Shim the Barrel if Necessary
Next, I use 0.001” stainless steel shim stock to fill the gap between the receiver and the barrel extension. I use enough shim to get a slight interference (friction) fit. One container of shim stock is enough to assemble a truckload of rifles, so it should last you forever. I cut a strip just wide enough to fit behind the index pin on top and not stick out into the feed ramps below, and long enough to almost go all the way around the extension. I then carefully fit this around the extension and attempt to insert the barrel into the receiver. I say carefully because the shim strip will be sharp, and it will cut you. The container says to wear gloves when handling it. This full-length strip is usually too much and I have to begin cutting it down shorter. My instinct is to put the gap between the ends of the shim strip on top or bottom, but you want it on the side. Gravity will naturally pull the barrel downward and you don’t want any gap on the vertical axis. I keep trimming the length of the shim strip until I can get the extension inserted about halfway in before it begins to become difficult to do by hand. Shim stock can easily be found on Amazon or elsewhere online, but mind the decimal, you want one-thousandth of an inch thickness, not one hundredth.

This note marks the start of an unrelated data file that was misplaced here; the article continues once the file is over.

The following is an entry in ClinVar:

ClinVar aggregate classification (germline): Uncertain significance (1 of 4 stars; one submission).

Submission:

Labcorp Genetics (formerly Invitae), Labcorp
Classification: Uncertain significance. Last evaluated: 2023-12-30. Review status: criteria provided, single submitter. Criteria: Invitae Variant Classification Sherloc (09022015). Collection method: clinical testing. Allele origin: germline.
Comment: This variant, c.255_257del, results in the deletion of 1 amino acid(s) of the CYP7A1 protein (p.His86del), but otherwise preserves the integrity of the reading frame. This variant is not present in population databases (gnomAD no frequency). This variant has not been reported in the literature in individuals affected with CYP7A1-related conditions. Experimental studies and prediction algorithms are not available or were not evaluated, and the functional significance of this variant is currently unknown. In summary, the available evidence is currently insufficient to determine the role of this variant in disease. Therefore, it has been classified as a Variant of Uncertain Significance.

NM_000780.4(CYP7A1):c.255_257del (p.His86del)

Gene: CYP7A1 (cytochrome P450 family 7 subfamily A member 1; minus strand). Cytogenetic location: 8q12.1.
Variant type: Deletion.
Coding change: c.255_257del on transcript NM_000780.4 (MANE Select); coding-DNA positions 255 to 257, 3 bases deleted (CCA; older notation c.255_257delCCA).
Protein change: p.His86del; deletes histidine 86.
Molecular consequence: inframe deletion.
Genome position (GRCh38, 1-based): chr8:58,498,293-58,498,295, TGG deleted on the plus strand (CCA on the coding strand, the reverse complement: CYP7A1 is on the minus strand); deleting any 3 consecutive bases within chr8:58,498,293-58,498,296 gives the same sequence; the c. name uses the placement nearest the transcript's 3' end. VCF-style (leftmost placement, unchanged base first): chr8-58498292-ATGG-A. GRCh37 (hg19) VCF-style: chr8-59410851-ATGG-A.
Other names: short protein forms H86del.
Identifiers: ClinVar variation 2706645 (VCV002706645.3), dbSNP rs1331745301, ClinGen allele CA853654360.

Loctite the Receiver and Barrel Joint
At this point, I add a touch of blue or green Loctite thread locker to the joint to fill in any remaining void as I continue to insert the barrel. The thread locker does not really “lock” the barrel in place like it does with screws, but it seeps into any remaining crevices that might still exist and hardens into something rather solid. Now I resort to wiggling the barrel back and forth, lightly tapping on the muzzle with a rubber mallet (RUBBER! not metal), and possibly using a heat gun to warm and slightly expand the upper receiver channel to get the barrel all the way in. Once the barrel is fully seated, try to pull it out by hand. If you can’t, you’ve bedded it correctly. Well, what if you DO want to get the barrel out? A simple 1” wooden dowel can be inserted into the rear of the receiver and be used to drive the barrel back out, and a heat gun to expand the upper receiver channel helps.
The last thing to do, and don’t forget to do it, is to use a Q-tip or other fine cloth to remove all of the blue Loctite from the receiver threads. If you have any Loctite on your threads when you install the barrel nut it WILL glue the nut in place. That’s actually what the thread locker is designed to do, after all. Once that’s done, install your barrel nut and finish the build!
You certainly want some evidence that it works, right? There’s no guarantee, of course. Play between the barrel extension and the upper receiver is just one of many things that influence a rifle’s precision. The more variables we can eliminate, the better the results.
Here is a build using a Faxon 18” non-free floated barrel that I assembled using the techniques outlined above. When I put glass on it and shot it from the bench, here are my results. 10 shot groups at 100 yards.
Proof again that you don’t NEED a free-float barrel to have an accurate rifle. Free-floating will help, but perhaps barrel assembly is more important. But don’t take my word for it. Here is Joe Carlos from American Gunsmithing discussing how the Army Reserve Shooting Team started using this technique on their match rifles. This is a very informative video: